San Diego Museum of Art opens two exhibits with new viewpoints

‘Protest Car,’ Los Angeles,1962; photograph by Harry Adams is part of the San Diego Museum of Art exhibit, ‘Black Life: Images of Resistance and Resilience in Southern California.’
(Courtesy Photo)

The San Diego Museum of Art in Balboa Park is exhibiting two special collections this fall — “Black Life: Images of Resistance and Resilience in Southern California” and “Abstract Revolution.”


‘Black Life: Images of Resistance and Resilience in Southern California’

Photographers Harry Adams (1918-1988), Charles Williams (1908-1986) and Guy Crowder (1940-2011) were prominent members of the African-American community in Southern California. Spanning 50 years, their compelling images document the political events as well as the daily life of this community during the second half of the 20th century. They worked primarily as freelancers for such publications as the Los Angeles Sentinel, California Eagle, Los Angeles Times and the LA Metropolitan Gazette.

Working during one of the most critical periods for the advancement of civil rights, their subjects were the newsmakers of the day — politicians, activists, entertainers and athletes — as well as everyday life in churches, garages, cocktail lounges and schools. Their work reflects candid images of a community whose lives were rarely reflected in the wider media, as well as prominent figures such as Muhammad Ali, Sidney Poitier, Malcolm X and others at key moments in their lives.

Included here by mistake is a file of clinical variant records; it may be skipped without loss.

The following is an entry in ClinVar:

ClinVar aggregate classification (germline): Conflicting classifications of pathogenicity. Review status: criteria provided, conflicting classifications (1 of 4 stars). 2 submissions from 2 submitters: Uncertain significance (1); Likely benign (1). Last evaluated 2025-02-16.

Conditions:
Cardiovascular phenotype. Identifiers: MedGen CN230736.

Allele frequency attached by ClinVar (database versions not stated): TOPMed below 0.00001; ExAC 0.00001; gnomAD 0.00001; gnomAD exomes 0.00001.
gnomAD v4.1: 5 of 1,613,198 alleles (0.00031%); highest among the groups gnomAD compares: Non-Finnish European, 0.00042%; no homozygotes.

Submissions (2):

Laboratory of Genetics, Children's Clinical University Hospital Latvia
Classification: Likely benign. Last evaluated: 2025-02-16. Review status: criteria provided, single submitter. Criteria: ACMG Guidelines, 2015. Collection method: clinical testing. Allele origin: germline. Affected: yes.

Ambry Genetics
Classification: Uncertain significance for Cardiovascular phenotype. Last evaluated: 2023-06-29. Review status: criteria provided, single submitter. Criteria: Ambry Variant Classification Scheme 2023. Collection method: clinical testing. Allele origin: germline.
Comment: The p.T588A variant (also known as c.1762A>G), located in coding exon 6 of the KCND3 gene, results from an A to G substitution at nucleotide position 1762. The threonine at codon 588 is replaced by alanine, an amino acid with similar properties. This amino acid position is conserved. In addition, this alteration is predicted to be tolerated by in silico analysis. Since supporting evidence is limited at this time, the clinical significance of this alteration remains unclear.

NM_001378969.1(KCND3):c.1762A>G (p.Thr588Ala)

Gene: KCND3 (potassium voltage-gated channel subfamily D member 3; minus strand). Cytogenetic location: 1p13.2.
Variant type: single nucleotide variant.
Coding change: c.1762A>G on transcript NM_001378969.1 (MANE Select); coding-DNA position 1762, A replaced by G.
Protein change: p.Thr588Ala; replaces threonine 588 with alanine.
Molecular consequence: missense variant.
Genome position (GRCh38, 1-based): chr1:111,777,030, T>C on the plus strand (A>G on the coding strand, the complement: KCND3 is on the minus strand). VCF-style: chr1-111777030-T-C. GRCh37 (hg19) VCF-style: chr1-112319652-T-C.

See “Black Life: Images of Resistance and Resilience in Southern California” through Dec. 1 in the gallery located off the sculpture court adjacent to Panama 66.


‘Tribal Sign,’ 1987; lithograph by Helen Frankenthaler is part of the San Diego Museum of Art exhibit, ‘Abstract Revolution.’
(Courtesy Photo)

‘Abstract Revolution’

Abstract Expressionism brings to mind the work of Jackson Pollock, Willem de Kooning and Mark Rothko, whose reputations have reached heroic heights. The significance of the contributions to Abstract Expressionism by Pollock and his male contemporaries should not be underestimated, but nor should the contributions of the many female artists who not only helped to found the movement, but who continued to define abstraction for many decades.

Drawn entirely from the museum’s collection of works on paper, the work of pivotal artists, including Lee Krasner, Elaine de Kooning, Helen Frankenthaler and Deborah Remington — as well as the work of contemporary artist Mary Heilmann, a leading figure in abstract American art — are brought together to demonstrate that the masculine lens through which abstraction has been previously understood must be removed.

“Abstract Revolution” is on display through Feb. 23, 2020.


IF YOU GO: The San Diego Museum of Art, 1450 El Prado in Balboa Park, San Diego, is open 10 a.m. to 5 p.m. Monday, Tuesday, Thursday, Saturday; 10 a.m. to 8 p.m. Friday, and noon to 5 p.m. Sunday. Closed Wednesdays. (619) 232-7931.